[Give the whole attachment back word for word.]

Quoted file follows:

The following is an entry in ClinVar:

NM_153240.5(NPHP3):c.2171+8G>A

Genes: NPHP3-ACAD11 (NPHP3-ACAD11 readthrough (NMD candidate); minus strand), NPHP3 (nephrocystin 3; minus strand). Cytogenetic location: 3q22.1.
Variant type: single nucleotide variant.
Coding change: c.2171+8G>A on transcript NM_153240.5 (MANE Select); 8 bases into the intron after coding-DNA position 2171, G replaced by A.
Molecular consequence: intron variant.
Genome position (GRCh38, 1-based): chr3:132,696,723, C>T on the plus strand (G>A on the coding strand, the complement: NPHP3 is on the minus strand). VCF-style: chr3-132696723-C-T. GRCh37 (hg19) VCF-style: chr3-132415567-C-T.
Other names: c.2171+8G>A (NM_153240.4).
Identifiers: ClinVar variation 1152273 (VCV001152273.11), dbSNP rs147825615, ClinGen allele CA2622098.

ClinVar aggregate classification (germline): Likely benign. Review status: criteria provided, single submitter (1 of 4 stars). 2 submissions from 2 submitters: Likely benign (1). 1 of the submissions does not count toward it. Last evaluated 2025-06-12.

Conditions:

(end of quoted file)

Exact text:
The following is an entry in ClinVar:

NM_153240.5(NPHP3):c.2171+8G>A

Genes: NPHP3-ACAD11 (NPHP3-ACAD11 readthrough (NMD candidate); minus strand), NPHP3 (nephrocystin 3; minus strand). Cytogenetic location: 3q22.1.
Variant type: single nucleotide variant.
Coding change: c.2171+8G>A on transcript NM_153240.5 (MANE Select); 8 bases into the intron after coding-DNA position 2171, G replaced by A.
Molecular consequence: intron variant.
Genome position (GRCh38, 1-based): chr3:132,696,723, C>T on the plus strand (G>A on the coding strand, the complement: NPHP3 is on the minus strand). VCF-style: chr3-132696723-C-T. GRCh37 (hg19) VCF-style: chr3-132415567-C-T.
Other names: c.2171+8G>A (NM_153240.4).
Identifiers: ClinVar variation 1152273 (VCV001152273.11), dbSNP rs147825615, ClinGen allele CA2622098.

ClinVar aggregate classification (germline): Likely benign. Review status: criteria provided, single submitter (1 of 4 stars). 2 submissions from 2 submitters: Likely benign (1). 1 of the submissions does not count toward it. Last evaluated 2025-06-12.

Conditions: